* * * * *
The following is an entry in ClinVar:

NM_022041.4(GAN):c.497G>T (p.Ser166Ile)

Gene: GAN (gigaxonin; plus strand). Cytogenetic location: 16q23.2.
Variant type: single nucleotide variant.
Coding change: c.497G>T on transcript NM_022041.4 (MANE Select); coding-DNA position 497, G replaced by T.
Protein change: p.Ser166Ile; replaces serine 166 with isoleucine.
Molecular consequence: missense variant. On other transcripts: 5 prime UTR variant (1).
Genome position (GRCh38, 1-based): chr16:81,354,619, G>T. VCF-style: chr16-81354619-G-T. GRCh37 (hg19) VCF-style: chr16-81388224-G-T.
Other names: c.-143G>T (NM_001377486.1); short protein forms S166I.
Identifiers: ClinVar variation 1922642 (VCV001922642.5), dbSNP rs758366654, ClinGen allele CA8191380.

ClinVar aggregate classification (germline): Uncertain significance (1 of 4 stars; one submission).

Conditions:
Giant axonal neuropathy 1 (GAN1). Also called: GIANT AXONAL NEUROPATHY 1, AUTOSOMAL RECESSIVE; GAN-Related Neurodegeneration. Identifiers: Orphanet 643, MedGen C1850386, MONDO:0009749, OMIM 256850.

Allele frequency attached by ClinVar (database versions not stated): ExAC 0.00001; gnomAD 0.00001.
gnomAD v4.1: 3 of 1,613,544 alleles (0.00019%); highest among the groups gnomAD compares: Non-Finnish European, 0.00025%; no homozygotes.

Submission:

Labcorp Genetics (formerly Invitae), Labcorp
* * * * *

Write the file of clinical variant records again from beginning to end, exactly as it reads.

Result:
The following is an entry in ClinVar:

NM_022041.4(GAN):c.497G>T (p.Ser166Ile)

Gene: GAN (gigaxonin; plus strand). Cytogenetic location: 16q23.2.
Variant type: single nucleotide variant.
Coding change: c.497G>T on transcript NM_022041.4 (MANE Select); coding-DNA position 497, G replaced by T.
Protein change: p.Ser166Ile; replaces serine 166 with isoleucine.
Molecular consequence: missense variant. On other transcripts: 5 prime UTR variant (1).
Genome position (GRCh38, 1-based): chr16:81,354,619, G>T. VCF-style: chr16-81354619-G-T. GRCh37 (hg19) VCF-style: chr16-81388224-G-T.
Other names: c.-143G>T (NM_001377486.1); short protein forms S166I.
Identifiers: ClinVar variation 1922642 (VCV001922642.5), dbSNP rs758366654, ClinGen allele CA8191380.

ClinVar aggregate classification (germline): Uncertain significance (1 of 4 stars; one submission).

Conditions:
Giant axonal neuropathy 1 (GAN1). Also called: GIANT AXONAL NEUROPATHY 1, AUTOSOMAL RECESSIVE; GAN-Related Neurodegeneration. Identifiers: Orphanet 643, MedGen C1850386, MONDO:0009749, OMIM 256850.

Allele frequency attached by ClinVar (database versions not stated): ExAC 0.00001; gnomAD 0.00001.
gnomAD v4.1: 3 of 1,613,544 alleles (0.00019%); highest among the groups gnomAD compares: Non-Finnish European, 0.00025%; no homozygotes.

Submission:

Labcorp Genetics (formerly Invitae), Labcorp